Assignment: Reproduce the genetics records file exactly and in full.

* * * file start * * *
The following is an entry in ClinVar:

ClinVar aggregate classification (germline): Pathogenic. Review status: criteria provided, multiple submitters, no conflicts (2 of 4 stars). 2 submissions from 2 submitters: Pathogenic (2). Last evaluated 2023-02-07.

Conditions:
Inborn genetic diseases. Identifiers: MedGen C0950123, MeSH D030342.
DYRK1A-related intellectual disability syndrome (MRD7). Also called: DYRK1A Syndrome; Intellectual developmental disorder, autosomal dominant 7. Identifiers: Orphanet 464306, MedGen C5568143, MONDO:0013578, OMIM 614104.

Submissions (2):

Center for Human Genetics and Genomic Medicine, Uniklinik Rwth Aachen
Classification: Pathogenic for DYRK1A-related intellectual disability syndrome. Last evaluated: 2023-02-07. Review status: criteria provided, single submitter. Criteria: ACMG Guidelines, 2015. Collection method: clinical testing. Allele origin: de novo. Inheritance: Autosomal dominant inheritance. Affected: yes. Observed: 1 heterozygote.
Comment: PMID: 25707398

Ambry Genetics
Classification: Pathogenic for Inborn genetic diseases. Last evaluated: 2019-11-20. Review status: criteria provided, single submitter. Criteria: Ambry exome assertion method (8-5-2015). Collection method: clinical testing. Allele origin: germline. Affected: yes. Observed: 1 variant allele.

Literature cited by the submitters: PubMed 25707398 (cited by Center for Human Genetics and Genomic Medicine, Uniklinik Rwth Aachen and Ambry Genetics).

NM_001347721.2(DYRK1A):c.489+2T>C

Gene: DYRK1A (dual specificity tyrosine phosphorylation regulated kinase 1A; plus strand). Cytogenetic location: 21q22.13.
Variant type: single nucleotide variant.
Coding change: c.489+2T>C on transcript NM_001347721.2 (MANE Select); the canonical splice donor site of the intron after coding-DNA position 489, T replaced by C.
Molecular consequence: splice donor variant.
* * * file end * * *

The following is an entry in ClinVar:

ClinVar aggregate classification (germline): Pathogenic. Review status: criteria provided, multiple submitters, no conflicts (2 of 4 stars). 2 submissions from 2 submitters: Pathogenic (2). Last evaluated 2023-02-07.

Conditions:
Inborn genetic diseases. Identifiers: MedGen C0950123, MeSH D030342.
DYRK1A-related intellectual disability syndrome (MRD7). Also called: DYRK1A Syndrome; Intellectual developmental disorder, autosomal dominant 7. Identifiers: Orphanet 464306, MedGen C5568143, MONDO:0013578, OMIM 614104.

Submissions (2):

Center for Human Genetics and Genomic Medicine, Uniklinik Rwth Aachen
Classification: Pathogenic for DYRK1A-related intellectual disability syndrome. Last evaluated: 2023-02-07. Review status: criteria provided, single submitter. Criteria: ACMG Guidelines, 2015. Collection method: clinical testing. Allele origin: de novo. Inheritance: Autosomal dominant inheritance. Affected: yes. Observed: 1 heterozygote.
Comment: PMID: 25707398

Ambry Genetics
Classification: Pathogenic for Inborn genetic diseases. Last evaluated: 2019-11-20. Review status: criteria provided, single submitter. Criteria: Ambry exome assertion method (8-5-2015). Collection method: clinical testing. Allele origin: germline. Affected: yes. Observed: 1 variant allele.

Literature cited by the submitters: PubMed 25707398 (cited by Center for Human Genetics and Genomic Medicine, Uniklinik Rwth Aachen and Ambry Genetics).

NM_001347721.2(DYRK1A):c.489+2T>C

Gene: DYRK1A (dual specificity tyrosine phosphorylation regulated kinase 1A; plus strand). Cytogenetic location: 21q22.13.
Variant type: single nucleotide variant.
Coding change: c.489+2T>C on transcript NM_001347721.2 (MANE Select); the canonical splice donor site of the intron after coding-DNA position 489, T replaced by C.
Molecular consequence: splice donor variant.